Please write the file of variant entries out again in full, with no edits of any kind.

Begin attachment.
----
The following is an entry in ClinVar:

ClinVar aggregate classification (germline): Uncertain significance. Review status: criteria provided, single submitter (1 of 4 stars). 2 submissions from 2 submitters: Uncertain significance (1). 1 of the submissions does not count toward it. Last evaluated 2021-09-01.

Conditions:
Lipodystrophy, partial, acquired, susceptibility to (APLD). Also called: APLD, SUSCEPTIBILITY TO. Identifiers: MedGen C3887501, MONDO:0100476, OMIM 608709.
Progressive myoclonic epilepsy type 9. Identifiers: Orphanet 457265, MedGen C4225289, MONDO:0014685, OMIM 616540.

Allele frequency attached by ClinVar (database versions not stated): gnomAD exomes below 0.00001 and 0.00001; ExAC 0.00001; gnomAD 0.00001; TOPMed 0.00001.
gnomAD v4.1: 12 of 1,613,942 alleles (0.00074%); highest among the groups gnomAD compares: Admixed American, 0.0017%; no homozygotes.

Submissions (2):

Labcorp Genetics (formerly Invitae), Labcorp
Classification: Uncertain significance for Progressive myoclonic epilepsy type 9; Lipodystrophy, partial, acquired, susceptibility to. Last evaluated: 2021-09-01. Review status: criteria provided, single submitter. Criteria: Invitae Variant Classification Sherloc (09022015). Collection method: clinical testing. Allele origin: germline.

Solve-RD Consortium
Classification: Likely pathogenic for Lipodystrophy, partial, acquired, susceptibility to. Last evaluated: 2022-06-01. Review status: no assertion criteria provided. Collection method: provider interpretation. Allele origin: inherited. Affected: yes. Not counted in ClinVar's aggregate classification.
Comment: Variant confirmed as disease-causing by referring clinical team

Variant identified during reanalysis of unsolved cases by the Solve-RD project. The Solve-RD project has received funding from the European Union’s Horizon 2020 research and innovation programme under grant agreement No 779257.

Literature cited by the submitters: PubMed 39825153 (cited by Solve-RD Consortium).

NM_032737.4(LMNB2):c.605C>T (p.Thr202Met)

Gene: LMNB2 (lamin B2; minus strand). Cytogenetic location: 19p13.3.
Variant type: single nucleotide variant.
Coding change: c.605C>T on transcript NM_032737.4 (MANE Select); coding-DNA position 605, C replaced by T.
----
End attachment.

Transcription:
The following is an entry in ClinVar:

ClinVar aggregate classification (germline): Uncertain significance. Review status: criteria provided, single submitter (1 of 4 stars). 2 submissions from 2 submitters: Uncertain significance (1). 1 of the submissions does not count toward it. Last evaluated 2021-09-01.

Conditions:
Lipodystrophy, partial, acquired, susceptibility to (APLD). Also called: APLD, SUSCEPTIBILITY TO. Identifiers: MedGen C3887501, MONDO:0100476, OMIM 608709.
Progressive myoclonic epilepsy type 9. Identifiers: Orphanet 457265, MedGen C4225289, MONDO:0014685, OMIM 616540.

Allele frequency attached by ClinVar (database versions not stated): gnomAD exomes below 0.00001 and 0.00001; ExAC 0.00001; gnomAD 0.00001; TOPMed 0.00001.
gnomAD v4.1: 12 of 1,613,942 alleles (0.00074%); highest among the groups gnomAD compares: Admixed American, 0.0017%; no homozygotes.

Submissions (2):

Labcorp Genetics (formerly Invitae), Labcorp
Classification: Uncertain significance for Progressive myoclonic epilepsy type 9; Lipodystrophy, partial, acquired, susceptibility to. Last evaluated: 2021-09-01. Review status: criteria provided, single submitter. Criteria: Invitae Variant Classification Sherloc (09022015). Collection method: clinical testing. Allele origin: germline.

Solve-RD Consortium
Classification: Likely pathogenic for Lipodystrophy, partial, acquired, susceptibility to. Last evaluated: 2022-06-01. Review status: no assertion criteria provided. Collection method: provider interpretation. Allele origin: inherited. Affected: yes. Not counted in ClinVar's aggregate classification.
Comment: Variant confirmed as disease-causing by referring clinical team

Variant identified during reanalysis of unsolved cases by the Solve-RD project. The Solve-RD project has received funding from the European Union’s Horizon 2020 research and innovation programme under grant agreement No 779257.

Literature cited by the submitters: PubMed 39825153 (cited by Solve-RD Consortium).

NM_032737.4(LMNB2):c.605C>T (p.Thr202Met)

Gene: LMNB2 (lamin B2; minus strand). Cytogenetic location: 19p13.3.
Variant type: single nucleotide variant.
Coding change: c.605C>T on transcript NM_032737.4 (MANE Select); coding-DNA position 605, C replaced by T.